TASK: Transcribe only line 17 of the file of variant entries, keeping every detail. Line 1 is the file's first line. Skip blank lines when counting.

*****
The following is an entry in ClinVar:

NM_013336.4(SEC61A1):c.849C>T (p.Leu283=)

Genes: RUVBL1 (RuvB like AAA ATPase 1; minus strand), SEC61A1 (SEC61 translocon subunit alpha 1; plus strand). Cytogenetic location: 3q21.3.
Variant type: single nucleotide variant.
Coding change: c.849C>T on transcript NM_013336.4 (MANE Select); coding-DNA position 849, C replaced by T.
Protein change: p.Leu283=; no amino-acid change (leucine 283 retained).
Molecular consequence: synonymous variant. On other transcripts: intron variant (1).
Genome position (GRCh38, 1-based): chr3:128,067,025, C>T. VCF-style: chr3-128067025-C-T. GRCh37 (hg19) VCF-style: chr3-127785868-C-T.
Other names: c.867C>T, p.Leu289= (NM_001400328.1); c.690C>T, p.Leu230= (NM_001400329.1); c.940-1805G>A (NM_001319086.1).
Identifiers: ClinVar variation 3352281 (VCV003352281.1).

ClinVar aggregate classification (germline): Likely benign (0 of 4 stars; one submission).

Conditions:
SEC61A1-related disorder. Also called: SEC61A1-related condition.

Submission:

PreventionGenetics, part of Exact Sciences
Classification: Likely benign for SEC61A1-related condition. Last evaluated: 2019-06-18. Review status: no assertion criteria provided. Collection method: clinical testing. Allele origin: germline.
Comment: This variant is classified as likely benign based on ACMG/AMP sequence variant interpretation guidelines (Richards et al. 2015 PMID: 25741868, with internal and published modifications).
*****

Comment: This variant is classified as likely benign based on ACMG/AMP sequence variant interpretation guidelines (Richards et al. 2015 PMID: 25741868, with internal and published modifications).